Recent litigation has questioned not only the limitations of PTAB, but also the protection afforded by the sovereign immunity doctrine. General examples of sovereign entities include the Federal government, each U.S. state, State Universities, and the American Tribal Nations. A trend has recently emerged wherein a company will assign rights of a patent to an entity protected by sovereign immunity. In turn, that entity will then transfer an exclusive license back to the company. This transaction, though simple, has the profound effect of allowing a company to “rent” sovereign immunity. Because the sovereign entity owns the patent and not the company, it can limit IPR challenges performed by PTAB.

Of particular interest is when sovereign immunity is claimed by a member of the American Tribal Nations. This has been aptly named Tribal Sovereign Immunity (TIP) amongst IP scholars. Surprisingly, TIP has avoided the Supreme Court decisions over the last 40 years in which the Court has imposed increasing restriction on tribes’ jurisdiction and authority. A Tribe is a sovereign government that cannot be sued unless the Tribe expressly waives its immunity or Congress unequivocally abrogates its immunity. When a Tribe becomes the owner of a patent through partnership with a company, the transitive property generally utilized in mathematics applies. Namely, if the Tribe owns the patent and the patent and is protected under TIP, then licensing of the patent back to the company affords the protection of TIP to that company.

In a recent decision, PTAB shut down the St. Regis Mohawk Tribe’s claim of sovereign immunity. Allergan assigned its patents for the ophthalmic drug Restasis® to the tribe for $13.5 million plus yearly royalties surpassing that amount. The St. Regis Mohawk Tribe, as owner of the drug, claimed TIP when PTAB attempted to challenge the patent. Because Allergan received the exclusive license for the drug, it remained a secondary party to this challenge. PTAB determined that the Tribe is not immune from its proceedings as a sovereign entity and the patent could be challenged. In the eyes of PTAB, it is clear that Allergan is still the owner of the drug even though actual ownership belongs to the St. Regis Mohawk Tribe. The Tribe’s attorneys appealed the decision while noting that the Tribe is an indispensable party to this proceeding whose interests cannot be protected in its absence. In lieu of PTABs decision and the potential problems that can arise, the Federal Circuit issued a stay of further PTAB proceedings pending the St. Regis Mohawk Tribe’s sovereign immunity appeal.

The Allergan patent has helped unearth an issue with sovereign immunity and has exposed a weakness of the USPTO concerning a potential abuse of power. PTABs role is to adjudicate property rights. Action by PTAB against the use of TIP might deprive a tribal sovereign of a necessary revenue stream. This constitutes a civil action to which the tribal sovereign is supposed to be immune (absent a decision by Congress). As more and more companies attempt to exploit the transitive property loophole created by TIP and renting sovereign immunity, PTAB and the Federal Circuit will need to strongly consider the short term and long terms effects of its decisions. Sovereign immunity is an important principle generally held to too important or valuable to be interfered with. A decision against Allergan’s claim will dilute the principle. A decision for Allergan may open the floodgates.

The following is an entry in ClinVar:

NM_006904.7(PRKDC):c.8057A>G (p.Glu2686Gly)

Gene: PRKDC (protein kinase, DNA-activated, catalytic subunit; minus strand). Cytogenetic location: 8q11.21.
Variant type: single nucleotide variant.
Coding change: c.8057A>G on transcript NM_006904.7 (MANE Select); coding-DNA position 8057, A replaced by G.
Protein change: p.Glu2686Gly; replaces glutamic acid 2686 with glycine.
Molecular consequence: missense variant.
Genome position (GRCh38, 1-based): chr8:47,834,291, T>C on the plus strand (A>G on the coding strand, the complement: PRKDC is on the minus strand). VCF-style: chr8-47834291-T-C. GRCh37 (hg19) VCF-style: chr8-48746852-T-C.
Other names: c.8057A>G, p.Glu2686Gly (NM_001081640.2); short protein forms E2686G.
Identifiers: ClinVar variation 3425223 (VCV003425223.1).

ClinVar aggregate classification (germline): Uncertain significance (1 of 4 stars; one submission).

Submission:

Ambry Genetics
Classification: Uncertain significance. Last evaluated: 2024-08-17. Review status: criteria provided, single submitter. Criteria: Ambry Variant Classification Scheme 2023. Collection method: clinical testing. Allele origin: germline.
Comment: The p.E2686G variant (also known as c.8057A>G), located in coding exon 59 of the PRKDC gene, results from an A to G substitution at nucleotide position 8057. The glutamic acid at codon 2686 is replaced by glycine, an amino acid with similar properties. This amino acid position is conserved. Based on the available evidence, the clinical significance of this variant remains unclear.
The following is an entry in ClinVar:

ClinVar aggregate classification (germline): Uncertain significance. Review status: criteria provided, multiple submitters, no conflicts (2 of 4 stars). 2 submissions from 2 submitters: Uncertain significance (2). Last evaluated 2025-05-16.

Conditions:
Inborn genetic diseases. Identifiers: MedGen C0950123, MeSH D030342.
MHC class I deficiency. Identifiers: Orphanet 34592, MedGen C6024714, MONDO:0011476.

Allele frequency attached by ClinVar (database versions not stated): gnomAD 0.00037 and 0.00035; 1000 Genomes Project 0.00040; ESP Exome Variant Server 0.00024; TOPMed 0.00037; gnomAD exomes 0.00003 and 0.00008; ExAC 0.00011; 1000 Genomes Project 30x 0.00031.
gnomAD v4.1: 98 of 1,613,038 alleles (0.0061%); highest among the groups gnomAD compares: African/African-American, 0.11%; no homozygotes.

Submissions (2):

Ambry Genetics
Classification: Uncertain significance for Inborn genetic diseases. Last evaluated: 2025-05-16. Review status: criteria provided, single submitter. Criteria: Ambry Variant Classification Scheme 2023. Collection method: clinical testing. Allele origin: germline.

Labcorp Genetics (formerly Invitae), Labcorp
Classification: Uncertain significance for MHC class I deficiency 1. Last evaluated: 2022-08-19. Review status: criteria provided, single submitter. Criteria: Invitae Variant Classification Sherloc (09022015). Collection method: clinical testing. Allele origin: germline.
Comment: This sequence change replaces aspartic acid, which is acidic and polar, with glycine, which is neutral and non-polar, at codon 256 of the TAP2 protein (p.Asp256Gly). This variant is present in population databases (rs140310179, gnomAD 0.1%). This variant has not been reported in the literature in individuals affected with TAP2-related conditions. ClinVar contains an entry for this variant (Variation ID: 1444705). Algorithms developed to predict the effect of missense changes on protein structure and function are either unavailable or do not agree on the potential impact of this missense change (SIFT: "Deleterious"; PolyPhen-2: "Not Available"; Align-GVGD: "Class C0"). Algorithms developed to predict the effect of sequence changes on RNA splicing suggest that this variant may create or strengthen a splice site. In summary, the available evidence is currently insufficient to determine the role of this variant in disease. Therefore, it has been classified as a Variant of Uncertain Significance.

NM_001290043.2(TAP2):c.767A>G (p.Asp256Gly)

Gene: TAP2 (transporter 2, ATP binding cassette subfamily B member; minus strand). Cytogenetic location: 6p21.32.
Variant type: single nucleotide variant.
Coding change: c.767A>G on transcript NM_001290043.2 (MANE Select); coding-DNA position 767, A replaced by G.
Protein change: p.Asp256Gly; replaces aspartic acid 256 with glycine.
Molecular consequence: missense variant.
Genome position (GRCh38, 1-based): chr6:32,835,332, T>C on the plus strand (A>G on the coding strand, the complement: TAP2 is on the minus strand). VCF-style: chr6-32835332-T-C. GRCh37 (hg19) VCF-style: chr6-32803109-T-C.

There are positives and negatives to cabining TIP, but what remains for the future of patents given PTAB’s recent decision against Allergan’s claim of sovereign immunity and the subsequent appeal is unclear. Whether Allergan’s tactic will ultimately succeed remains unknown. One thing is clear: if PTAB does not limit Tribal Sovereign Immunity, we will see an ever-increasing trend of pharmaceutical giants developing close relationships with the American Tribal Nation. For those tribes, such a relationship may be welcomed. It may help offset the many hardships within those communities such as poverty and lack of jobs which were created due to colonial dispossession. However, in terms of Intellectual Property, the consequences can be devastating and lead to unchallengeable patents.
By Brian Lewis

Cryptocurrency: Fostering Innovation, or Alienating It?

By Devorah Peretz (Rutgers Law Student)

If you haven’t been living under a rock in the past year, you have definitely heard about Bitcoin; possibly more than you care to. Innovative technologies enable Bitcoins to be “mined”, when complex math problems are solved and added to Blockchain, a public ledger. Bitcoin, and other cryptocurrencies, were created with the goal of open-sourced software, enabling and encouraging “permissionless innovation”. The idea is that this new form of a global currency should motivate creation without the obstacle of intellectual property rights. On the other hand, bitcoin and other cryptocurrencies are constantly filing numerous international patents, which under the Patent Cooperation Treaty, allows them to enforce their patent in up to 152 countries. This treaty, gives the patent holder exclusive property rights over their invention. How then, can these two seemingly contradictory objectives coexist? It seems fairly obvious that by filing for patents on their intellectual property, and by attaining absolute control, they by default are closing open access to their ideas.